Breast Cancer Research and Treatment

, Volume 137, Issue 2, pp 373–382

MicroRNA-30c targets cytoskeleton genes involved in breast cancer cell invasion

Authors

  • Jessica Bockhorn
    • The Ben May Department for Cancer ResearchThe University of Chicago
    • Department of Biochemistry and Molecular BiologyThe University of Chicago
  • Kathy Yee
    • The Ben May Department for Cancer ResearchThe University of Chicago
  • Ya-Fang Chang
    • The Ben May Department for Cancer ResearchThe University of Chicago
  • Aleix Prat
    • Lineberger Comprehensive Cancer CenterThe University of North Carolina at Chapel Hill
    • Translational Genomics GroupVall D′Hebron Institute of Oncology (VHIO)
  • Dezheng Huo
    • Department of Health StudiesThe University of Chicago
  • Chika Nwachukwu
    • Center for Clinical Cancer Genetics, Department of MedicineThe University of Chicago
  • Rachel Dalton
    • The Ben May Department for Cancer ResearchThe University of Chicago
  • Simo Huang
    • The Ben May Department for Cancer ResearchThe University of Chicago
  • Kaitlin E. Swanson
    • The Ben May Department for Cancer ResearchThe University of Chicago
  • Charles M. Perou
    • Lineberger Comprehensive Cancer CenterThe University of North Carolina at Chapel Hill
  • Olufunmilayo I. Olopade
    • Center for Clinical Cancer Genetics, Department of MedicineThe University of Chicago
  • Michael F. Clarke
    • The Institute for Stem Cell Biology and Regenerative MedicineStanford University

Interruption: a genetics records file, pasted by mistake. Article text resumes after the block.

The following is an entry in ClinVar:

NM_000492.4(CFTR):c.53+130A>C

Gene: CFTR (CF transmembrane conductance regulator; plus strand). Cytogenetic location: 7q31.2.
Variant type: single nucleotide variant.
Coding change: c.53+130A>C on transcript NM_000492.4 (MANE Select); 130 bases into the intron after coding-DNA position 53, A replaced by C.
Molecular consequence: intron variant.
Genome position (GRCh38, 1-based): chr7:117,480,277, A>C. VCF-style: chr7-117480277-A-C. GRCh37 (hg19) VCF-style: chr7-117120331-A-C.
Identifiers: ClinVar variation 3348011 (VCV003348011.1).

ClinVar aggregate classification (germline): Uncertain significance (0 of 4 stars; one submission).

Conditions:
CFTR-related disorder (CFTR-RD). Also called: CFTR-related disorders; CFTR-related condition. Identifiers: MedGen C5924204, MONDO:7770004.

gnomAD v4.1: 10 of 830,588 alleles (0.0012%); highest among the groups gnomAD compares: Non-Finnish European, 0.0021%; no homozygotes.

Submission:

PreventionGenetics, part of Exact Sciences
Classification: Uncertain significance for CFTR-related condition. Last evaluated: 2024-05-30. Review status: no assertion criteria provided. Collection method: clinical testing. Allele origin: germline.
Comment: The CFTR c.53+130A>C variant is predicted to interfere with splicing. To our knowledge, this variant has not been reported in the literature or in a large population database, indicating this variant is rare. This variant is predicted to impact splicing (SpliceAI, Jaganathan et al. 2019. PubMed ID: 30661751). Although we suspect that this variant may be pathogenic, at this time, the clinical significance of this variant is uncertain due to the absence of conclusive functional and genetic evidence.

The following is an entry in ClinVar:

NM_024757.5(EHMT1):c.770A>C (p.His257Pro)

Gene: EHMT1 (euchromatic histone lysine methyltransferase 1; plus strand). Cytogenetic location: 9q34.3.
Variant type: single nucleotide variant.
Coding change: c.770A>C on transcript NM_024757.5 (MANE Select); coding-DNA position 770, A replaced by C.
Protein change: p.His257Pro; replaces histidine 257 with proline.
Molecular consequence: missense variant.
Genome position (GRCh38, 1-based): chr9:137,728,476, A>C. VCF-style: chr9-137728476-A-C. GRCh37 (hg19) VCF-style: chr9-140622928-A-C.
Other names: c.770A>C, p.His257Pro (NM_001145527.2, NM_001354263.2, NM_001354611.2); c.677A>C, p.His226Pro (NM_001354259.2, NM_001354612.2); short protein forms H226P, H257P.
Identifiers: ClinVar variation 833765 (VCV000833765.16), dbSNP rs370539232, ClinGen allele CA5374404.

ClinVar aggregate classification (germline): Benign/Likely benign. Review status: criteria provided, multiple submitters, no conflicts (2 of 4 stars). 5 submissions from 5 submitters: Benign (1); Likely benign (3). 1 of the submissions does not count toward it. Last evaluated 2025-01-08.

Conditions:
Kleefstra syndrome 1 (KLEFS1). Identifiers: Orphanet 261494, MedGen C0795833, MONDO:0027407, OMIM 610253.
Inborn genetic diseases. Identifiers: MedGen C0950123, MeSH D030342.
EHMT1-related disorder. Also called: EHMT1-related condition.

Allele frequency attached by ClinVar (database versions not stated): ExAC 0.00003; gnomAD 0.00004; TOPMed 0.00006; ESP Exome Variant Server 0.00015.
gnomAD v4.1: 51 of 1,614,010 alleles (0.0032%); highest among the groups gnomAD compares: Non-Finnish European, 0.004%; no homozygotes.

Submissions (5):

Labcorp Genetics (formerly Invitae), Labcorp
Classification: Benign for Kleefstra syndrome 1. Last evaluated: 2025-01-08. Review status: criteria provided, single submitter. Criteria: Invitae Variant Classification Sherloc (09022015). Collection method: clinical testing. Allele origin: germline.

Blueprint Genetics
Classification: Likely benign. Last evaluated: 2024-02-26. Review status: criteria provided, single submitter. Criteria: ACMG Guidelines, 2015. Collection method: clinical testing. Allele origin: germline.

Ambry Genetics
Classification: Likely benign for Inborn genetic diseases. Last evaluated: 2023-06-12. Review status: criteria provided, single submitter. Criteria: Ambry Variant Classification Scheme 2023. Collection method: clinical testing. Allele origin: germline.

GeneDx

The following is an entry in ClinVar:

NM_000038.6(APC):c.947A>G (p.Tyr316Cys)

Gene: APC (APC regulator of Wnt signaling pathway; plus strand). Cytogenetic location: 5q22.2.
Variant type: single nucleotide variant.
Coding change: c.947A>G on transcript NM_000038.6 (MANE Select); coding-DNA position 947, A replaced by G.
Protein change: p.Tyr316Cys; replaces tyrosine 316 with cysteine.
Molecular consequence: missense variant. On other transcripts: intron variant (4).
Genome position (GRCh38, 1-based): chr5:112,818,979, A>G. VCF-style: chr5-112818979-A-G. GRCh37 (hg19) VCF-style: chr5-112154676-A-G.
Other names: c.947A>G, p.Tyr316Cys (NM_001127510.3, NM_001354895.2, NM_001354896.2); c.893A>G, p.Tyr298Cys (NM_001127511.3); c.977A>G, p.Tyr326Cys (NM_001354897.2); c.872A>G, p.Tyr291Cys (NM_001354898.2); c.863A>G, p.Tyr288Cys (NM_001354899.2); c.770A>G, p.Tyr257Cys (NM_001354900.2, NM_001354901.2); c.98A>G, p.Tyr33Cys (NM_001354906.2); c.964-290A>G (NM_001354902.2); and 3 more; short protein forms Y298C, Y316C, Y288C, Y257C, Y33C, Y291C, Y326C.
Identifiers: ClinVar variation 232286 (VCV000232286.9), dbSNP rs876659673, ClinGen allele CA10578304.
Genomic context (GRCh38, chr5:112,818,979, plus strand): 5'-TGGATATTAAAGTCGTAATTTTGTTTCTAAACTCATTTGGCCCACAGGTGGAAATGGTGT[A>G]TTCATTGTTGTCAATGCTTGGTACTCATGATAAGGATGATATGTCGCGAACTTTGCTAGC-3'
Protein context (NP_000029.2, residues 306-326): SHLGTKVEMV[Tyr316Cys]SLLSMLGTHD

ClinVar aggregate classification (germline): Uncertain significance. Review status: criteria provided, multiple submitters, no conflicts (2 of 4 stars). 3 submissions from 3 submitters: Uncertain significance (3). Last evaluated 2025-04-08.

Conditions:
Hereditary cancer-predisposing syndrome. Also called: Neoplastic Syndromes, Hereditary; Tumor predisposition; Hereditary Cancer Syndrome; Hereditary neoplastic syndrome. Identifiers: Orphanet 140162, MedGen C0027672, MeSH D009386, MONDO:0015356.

• The Ben May Department for Cancer ResearchThe University of Chicago
    • The Ben May Department for Cancer ResearchThe University of Chicago
    • The Institute for Stem Cell Biology and Regenerative MedicineStanford University
Preclinical study

DOI: 10.1007/s10549-012-2346-4

Cite this article as:
Bockhorn, J., Yee, K., Chang, Y. et al. Breast Cancer Res Treat (2013) 137: 373. doi:10.1007/s10549-012-2346-4

Abstract

Metastasis remains a significant challenge in treating cancer. A better understanding of the molecular mechanisms underlying metastasis is needed to develop more effective treatments. Here, we show that human breast tumor biomarker miR-30c regulates invasion by targeting the cytoskeleton network genes encoding twinfilin 1 (TWF1) and vimentin (VIM). Both VIM and TWF1 have been shown to regulate epithelial-to-mesenchymal transition. Similar to TWF1, VIM also regulates F-actin formation, a key component of cellular transition to a more invasive mesenchymal phenotype. To further characterize the role of the TWF1 pathway in breast cancer, we found that IL-11 is an important target of TWF1 that regulates breast cancer cell invasion and STAT3 phosphorylation. The miR-30c-VIM/TWF1 signaling cascade is also associated with clinical outcome in breast cancer patients.

Keywords

miR-30cBreast tumor invasionTWF1VIMIL-11

Supplementary material

10549_2012_2346_MOESM1_ESM.pdf (374 kb)
Supplementary material 1 (PDF 374 kb)

Copyright information

© Springer Science+Business Media New York 2012